Moving Atlanta’s All-Star Game
Major League Baseball removed the All-Star Game from Atlanta.
Bobby Stevens Photo/Shutterstock

Moving Atlanta’s All-Star Game

Georgia was the major upset of the 2020 elections. Not only did the traditionally red state go blue for Joe Biden, but shortly thereafter, it went on to elect two Democratic senators: Jon Ossoff and Rev. Raphael Warnock, who is also the state’s first senator of color.

On March 25, the Republican-controlled Georgia legislature passed new voting laws that changed procedures for requesting absentee ballots, the use of identification when voting in person, and new boundaries and restrictions on campaigning near voting sites.

There has been much media coverage over providing refreshments to people waiting in lines as well. The law prevents offering refreshments to voters past a certain distance to the voting location but it does not prevent people from bring their own or serving themselves.

As a result of the coverage and commentary surrounding the law, Major League Baseball announced that it would remove the 2021 All-Star game out of Atlanta this summer.

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Major League Baseball’s Response

Earlier this month, in response to the new law, Major League Baseball (MLB) announced that it would be pulling the 2021 All-Star Game out of Atlanta, as well as the 2021 MLB draft. According to MLB Commissioner Rob Manfred, this is because MLB believes in fair voting rights for everyone.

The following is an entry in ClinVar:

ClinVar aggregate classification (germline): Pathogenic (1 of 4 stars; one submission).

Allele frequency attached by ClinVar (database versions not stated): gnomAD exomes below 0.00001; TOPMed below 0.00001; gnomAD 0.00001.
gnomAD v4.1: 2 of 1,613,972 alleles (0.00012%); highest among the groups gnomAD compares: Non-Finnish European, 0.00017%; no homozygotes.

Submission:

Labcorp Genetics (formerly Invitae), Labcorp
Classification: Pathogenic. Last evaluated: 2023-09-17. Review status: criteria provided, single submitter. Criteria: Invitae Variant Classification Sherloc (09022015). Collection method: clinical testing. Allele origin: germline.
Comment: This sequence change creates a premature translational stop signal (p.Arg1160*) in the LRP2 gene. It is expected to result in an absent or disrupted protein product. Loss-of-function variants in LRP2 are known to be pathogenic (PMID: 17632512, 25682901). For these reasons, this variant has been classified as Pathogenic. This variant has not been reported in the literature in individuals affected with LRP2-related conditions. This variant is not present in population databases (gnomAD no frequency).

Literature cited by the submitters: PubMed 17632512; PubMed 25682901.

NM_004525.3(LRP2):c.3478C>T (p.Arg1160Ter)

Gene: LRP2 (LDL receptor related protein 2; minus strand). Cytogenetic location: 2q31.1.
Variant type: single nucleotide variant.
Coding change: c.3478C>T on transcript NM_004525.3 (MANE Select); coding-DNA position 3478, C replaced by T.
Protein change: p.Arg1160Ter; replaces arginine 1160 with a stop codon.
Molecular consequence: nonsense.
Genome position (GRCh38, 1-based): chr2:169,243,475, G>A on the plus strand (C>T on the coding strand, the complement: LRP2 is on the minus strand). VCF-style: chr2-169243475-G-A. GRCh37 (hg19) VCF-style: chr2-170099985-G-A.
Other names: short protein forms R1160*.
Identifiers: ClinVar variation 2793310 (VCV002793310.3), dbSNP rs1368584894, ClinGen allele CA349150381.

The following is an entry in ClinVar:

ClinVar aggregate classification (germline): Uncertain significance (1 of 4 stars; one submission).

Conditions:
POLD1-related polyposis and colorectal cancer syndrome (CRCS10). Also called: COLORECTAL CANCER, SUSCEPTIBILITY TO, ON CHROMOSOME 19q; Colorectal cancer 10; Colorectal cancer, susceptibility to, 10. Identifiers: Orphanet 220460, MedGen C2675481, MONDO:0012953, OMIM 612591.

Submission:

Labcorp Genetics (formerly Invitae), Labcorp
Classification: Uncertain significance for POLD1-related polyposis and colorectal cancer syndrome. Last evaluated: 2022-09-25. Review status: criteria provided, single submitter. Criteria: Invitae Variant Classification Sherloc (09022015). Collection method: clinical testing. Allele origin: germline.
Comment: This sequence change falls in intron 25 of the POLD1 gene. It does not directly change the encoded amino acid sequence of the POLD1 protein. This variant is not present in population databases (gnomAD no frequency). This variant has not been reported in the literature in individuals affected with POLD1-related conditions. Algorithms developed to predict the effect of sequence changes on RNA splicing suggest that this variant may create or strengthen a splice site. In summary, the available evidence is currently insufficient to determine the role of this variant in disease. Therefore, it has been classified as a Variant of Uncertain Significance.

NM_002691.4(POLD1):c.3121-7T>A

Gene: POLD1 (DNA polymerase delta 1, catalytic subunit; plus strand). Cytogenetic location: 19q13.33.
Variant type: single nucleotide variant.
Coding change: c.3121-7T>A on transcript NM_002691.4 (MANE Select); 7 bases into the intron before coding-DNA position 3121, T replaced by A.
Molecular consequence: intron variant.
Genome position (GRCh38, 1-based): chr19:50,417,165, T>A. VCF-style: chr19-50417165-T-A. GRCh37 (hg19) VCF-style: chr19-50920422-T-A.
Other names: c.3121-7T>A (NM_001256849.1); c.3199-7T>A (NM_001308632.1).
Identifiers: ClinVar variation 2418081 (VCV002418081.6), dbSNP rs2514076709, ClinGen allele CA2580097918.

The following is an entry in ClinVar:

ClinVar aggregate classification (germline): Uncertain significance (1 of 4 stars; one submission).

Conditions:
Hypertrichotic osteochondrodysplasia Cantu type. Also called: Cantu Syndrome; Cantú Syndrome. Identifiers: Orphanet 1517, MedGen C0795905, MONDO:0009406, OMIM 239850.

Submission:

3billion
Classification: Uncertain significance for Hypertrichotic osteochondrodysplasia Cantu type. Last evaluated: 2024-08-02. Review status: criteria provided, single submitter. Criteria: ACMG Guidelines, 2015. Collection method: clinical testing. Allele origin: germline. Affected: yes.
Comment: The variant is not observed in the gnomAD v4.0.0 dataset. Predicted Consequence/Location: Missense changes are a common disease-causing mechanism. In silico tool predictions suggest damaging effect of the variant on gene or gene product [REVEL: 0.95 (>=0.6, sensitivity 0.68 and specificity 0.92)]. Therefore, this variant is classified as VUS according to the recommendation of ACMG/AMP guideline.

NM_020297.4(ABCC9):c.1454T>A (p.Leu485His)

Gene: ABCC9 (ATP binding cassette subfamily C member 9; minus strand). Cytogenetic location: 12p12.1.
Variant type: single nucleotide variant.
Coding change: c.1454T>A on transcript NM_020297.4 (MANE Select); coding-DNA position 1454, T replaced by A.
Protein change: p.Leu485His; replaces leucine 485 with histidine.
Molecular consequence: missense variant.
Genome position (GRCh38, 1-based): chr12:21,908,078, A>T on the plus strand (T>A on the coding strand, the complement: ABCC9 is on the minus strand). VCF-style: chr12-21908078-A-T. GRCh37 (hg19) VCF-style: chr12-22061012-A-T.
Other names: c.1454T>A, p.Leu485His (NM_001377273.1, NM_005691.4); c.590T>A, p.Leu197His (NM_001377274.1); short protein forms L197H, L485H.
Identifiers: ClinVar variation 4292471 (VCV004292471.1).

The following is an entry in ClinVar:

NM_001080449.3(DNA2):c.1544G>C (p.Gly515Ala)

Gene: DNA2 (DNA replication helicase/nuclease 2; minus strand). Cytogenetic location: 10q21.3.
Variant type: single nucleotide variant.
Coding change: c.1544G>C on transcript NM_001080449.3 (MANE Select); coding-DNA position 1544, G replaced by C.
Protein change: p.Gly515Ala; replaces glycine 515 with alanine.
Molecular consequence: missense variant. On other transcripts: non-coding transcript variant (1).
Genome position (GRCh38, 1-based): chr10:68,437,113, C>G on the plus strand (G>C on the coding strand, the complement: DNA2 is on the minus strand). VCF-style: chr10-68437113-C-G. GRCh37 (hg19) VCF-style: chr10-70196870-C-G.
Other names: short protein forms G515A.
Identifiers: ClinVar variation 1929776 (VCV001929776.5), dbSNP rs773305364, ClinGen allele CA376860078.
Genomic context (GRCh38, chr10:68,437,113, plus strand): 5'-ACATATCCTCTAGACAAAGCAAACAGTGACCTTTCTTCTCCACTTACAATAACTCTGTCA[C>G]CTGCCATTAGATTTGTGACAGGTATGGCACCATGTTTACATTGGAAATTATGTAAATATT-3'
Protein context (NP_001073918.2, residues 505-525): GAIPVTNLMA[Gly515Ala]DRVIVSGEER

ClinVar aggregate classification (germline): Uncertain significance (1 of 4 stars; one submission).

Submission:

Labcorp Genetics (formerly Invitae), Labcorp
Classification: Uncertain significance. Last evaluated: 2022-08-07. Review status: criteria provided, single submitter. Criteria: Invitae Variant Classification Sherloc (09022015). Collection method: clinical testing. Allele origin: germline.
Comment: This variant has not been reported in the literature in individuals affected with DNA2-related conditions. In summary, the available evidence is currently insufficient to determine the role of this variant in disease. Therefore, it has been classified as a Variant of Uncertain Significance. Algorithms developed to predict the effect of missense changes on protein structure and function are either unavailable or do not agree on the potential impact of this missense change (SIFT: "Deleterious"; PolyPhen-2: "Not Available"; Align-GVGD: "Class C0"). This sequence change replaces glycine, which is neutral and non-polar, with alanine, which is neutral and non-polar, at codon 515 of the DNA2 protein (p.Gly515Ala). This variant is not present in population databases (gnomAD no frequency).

The MLB Players Alliance, which is made up of more than one hundred current and former players, announced its support of the decision. Many corporations expressed their support for the All-Star games removal as well, including Coca-Cola and Delta Air Lines. President Joe Biden and former president Barack Obama also voiced their agreement.

Stacey Abrams, founder of voting rights organization Fair Fight Action and former candidate for Georgia governor, was not excited about this news, however. Abrams urged MLB not to pull the game out of Atlanta, and after they did so anyway, she expressed her disappointment. According to Abrams, while it was good that MLB wants to stand up against unjust voting restrictions, the decision to pull the game will cause economic harm to the same people who will already been hurt by the new voting law. It’s estimated that the decision to move the game will cost Georgia about $100 million in lost tourism revenue.

However, corporate America continues its support for MLB’s decision. More than one hundred corporate executives met on an online call last weekend to discuss their opposition to the new Georgia law–including Starbucks, Target, Levi Strauss, and LinkedIn.

Actor Will Smith and film director Antoine Fuqua also announced that they were pulling out of filming their new movie Emancipation in Georgia. They will be moving their shooting schedule to New Orleans.

This is not the first time that sports and politics have intersected. In 1991, the Super Bowl was moved from Arizona when the state refused to recognize Martin Luther King, Jr. Day. And in 2017, the NBA All-Star game was bumped from Charlotte, North Carolina, after the state passed a restrictive transgender bathroom bill.

What Do You Think? Do you agree or disagree with the MLB’s decision to move the 2021 All-Star Game? Why? Please remember, as always, to be respectful with your response.
Valerie Cumming

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